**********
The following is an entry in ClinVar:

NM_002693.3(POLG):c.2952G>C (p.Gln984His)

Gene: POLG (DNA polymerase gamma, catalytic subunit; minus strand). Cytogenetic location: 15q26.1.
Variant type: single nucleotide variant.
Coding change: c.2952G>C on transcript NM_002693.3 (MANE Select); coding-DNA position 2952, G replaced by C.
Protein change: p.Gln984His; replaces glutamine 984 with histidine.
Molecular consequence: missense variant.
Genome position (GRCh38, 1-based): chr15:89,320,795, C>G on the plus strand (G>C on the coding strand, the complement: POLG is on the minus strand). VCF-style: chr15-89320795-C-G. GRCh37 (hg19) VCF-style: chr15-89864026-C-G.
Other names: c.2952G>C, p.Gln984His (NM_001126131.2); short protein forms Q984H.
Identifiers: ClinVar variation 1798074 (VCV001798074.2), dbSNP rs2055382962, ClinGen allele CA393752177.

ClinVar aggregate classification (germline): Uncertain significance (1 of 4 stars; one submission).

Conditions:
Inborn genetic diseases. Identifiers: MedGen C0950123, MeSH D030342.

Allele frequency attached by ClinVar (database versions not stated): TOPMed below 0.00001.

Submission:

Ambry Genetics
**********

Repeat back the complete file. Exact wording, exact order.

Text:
The following is an entry in ClinVar:

NM_002693.3(POLG):c.2952G>C (p.Gln984His)

Gene: POLG (DNA polymerase gamma, catalytic subunit; minus strand). Cytogenetic location: 15q26.1.
Variant type: single nucleotide variant.
Coding change: c.2952G>C on transcript NM_002693.3 (MANE Select); coding-DNA position 2952, G replaced by C.
Protein change: p.Gln984His; replaces glutamine 984 with histidine.
Molecular consequence: missense variant.
Genome position (GRCh38, 1-based): chr15:89,320,795, C>G on the plus strand (G>C on the coding strand, the complement: POLG is on the minus strand). VCF-style: chr15-89320795-C-G. GRCh37 (hg19) VCF-style: chr15-89864026-C-G.
Other names: c.2952G>C, p.Gln984His (NM_001126131.2); short protein forms Q984H.
Identifiers: ClinVar variation 1798074 (VCV001798074.2), dbSNP rs2055382962, ClinGen allele CA393752177.

ClinVar aggregate classification (germline): Uncertain significance (1 of 4 stars; one submission).

Conditions:
Inborn genetic diseases. Identifiers: MedGen C0950123, MeSH D030342.

Allele frequency attached by ClinVar (database versions not stated): TOPMed below 0.00001.

Submission:

Ambry Genetics